The pros include improved acne, less severe menstrual cramps, lighter and shorter periods, regular periods, less severe PMS, reduced risk of ovarian cancer, prevention of period-related anaemia.
The medication pack is 99% effective when taken correctly. But if not used correctly, then it is 91% effective. Use a backup method of contraception such as a condom for better efficacy.
2. Progestin-only Pill or Minipill
The minipill or progestin-only pill has synthetic version of progesterone. This medicine does not contain estrogen. It stops sperm from fertilizing a female egg by making the cervical mucus thick. The sperm does not reach uterus. It also makes the uterine lining thin so the egg does not implant. The medication does not however prevent the ovary from releasing egg. Like any other oral contraceptive, you need to take the pill every day once, at the same time.
- It has success rate of 99% when used correctly and 91% when not used correctly. It has a higher failure rate as compared to the combination pill if not taken at the same time every day.
- If you miss taken the dose on one day, abstain from intercourse for the next 48 hours or more. Or, you can use a backup birth control method like a condom to prevent a pregnancy.
- Pros of the medicine include shorter return to fertility, regular periods, and a safer option if you have cardiovascular concerns, high blood pressure, or migraines.
The doctor may recommend the minipill over combination pill if you are sensitive to the estrogen hormone. Or, it may be recommended if your family has a history of blood clots. This medication can also be prescribed during breastfeeding. This is safe to take after giving birth compared to other hormonal birth control medications.
Also Read: Progesterone Side Effects
3. Low-dose Pills
The low dose pills have lower amount of hormones. The medication contains 35 micrograms or less of the hormone estrogen. Some even contain as less as 20 micrograms of estrogen. The lower level of estrogen is associated with prevention of common side effects such as nausea, headache, tender breasts, etc.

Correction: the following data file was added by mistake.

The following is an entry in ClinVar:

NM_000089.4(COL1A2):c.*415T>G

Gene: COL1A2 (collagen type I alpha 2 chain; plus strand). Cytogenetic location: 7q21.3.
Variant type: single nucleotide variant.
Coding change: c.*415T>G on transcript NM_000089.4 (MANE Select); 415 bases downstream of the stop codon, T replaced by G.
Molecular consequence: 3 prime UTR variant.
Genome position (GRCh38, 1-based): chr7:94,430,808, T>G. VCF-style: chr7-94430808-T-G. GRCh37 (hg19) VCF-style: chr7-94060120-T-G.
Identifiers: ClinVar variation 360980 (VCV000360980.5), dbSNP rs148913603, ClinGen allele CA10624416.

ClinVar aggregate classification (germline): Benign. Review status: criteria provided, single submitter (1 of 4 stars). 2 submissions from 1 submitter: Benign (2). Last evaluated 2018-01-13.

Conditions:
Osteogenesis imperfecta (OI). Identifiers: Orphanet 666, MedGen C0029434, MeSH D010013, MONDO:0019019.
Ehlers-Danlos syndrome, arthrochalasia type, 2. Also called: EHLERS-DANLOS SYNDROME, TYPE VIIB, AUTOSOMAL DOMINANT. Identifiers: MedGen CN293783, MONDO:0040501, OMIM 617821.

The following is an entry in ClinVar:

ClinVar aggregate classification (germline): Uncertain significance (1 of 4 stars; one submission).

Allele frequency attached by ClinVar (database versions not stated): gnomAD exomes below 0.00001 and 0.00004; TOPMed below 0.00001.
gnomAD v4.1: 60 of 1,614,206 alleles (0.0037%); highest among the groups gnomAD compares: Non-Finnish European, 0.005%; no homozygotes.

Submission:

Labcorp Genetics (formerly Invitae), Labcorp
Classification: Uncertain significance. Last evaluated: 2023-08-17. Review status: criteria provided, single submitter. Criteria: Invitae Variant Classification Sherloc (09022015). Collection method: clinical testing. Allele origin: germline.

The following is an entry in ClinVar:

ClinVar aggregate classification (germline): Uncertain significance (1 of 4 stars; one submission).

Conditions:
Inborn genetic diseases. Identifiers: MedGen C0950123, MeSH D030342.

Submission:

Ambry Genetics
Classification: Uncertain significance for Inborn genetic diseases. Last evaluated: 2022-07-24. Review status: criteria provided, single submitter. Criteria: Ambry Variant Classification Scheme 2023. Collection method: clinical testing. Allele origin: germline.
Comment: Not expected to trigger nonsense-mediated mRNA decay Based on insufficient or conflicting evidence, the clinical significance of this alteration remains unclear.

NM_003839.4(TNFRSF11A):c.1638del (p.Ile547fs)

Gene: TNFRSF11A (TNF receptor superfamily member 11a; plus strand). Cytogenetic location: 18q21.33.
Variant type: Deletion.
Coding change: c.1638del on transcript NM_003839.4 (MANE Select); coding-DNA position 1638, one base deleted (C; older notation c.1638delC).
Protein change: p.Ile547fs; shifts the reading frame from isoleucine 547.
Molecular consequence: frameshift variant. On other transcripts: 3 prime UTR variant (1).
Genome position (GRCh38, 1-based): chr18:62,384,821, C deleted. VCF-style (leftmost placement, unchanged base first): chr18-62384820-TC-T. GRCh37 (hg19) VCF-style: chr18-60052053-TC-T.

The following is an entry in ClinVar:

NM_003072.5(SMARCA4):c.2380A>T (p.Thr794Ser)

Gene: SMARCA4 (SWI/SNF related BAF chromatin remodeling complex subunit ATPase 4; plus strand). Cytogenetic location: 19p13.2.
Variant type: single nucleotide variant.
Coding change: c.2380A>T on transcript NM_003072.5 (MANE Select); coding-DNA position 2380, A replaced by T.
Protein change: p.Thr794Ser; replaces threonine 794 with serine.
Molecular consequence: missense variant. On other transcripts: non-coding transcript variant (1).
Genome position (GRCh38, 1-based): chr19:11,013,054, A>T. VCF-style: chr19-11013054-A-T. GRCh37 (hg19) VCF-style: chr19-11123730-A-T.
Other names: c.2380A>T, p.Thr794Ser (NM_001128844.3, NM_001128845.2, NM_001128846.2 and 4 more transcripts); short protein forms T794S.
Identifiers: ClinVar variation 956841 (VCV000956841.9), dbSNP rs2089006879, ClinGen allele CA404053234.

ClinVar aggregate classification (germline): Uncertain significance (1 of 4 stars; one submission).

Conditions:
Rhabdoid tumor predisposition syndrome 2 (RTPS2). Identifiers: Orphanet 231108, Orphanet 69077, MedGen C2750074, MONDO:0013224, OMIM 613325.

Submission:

However, the medicine is still effective to prevent an unwanted pregnancy. The pill prevents ovulation, disallowing the sperm entering the uterus, and disables implantation of a fertilized egg by thinning the endometrial lining of the uterus.
- Doctors often prescribe this medicine because of its similar effectiveness to high-dose pills, and reduced side effects.
- The window period is also slightly larger as compared to a combination pill. Thus, if you have trouble taking the pill at the same time every day, then you can be prescribed a low-dose birth control pill.
- Pros include reduction of acne, regular periods, lesser side effects as compared to higher-dose pills, reduced side effects related to estrogen, less severe menstrual cramps, etc.
4. Extended Cycle Pills
This medication creates longer cycles. You have to take it over a longer period of time. It is typically taken for 12 to 13 weeks. Each day you have to consume an active pill for. After 12 to 13 weeks, you need not take any pill for a full week. Or you may take an inactive pill every day for a week.
With extended cycle pills, you get periods less often. Thus, you may get periods only 3 to 4 times in a year.
- This is a great choice if you wish to get lesser frequent periods or want to avoid periods altogether with continuous dosing.
- At times you may experience spotting. The pill pack is 99% effective and 91% effective, when used as per indication or not taken correctly, respectively.
- Pros of this medicine are fewer periods and shorter or lighter periods. Cons include heavier periods and spotting between periods.
Also Read: Common Contraception Myths
Any of these 4 types of birth control pills could be prescribed to you depending on your needs, health condition, preference, and lifestyle.
Emergency contraception is the last resort to cause a period so that you do not get pregnant after an unprotected intercourse or failed birth control. But taking the risk of depending on only emergency contraception is not advisable.
Rather you must use any of the regular methods of hormonal birth control for the best result.
March 27, 2020 Sam Bell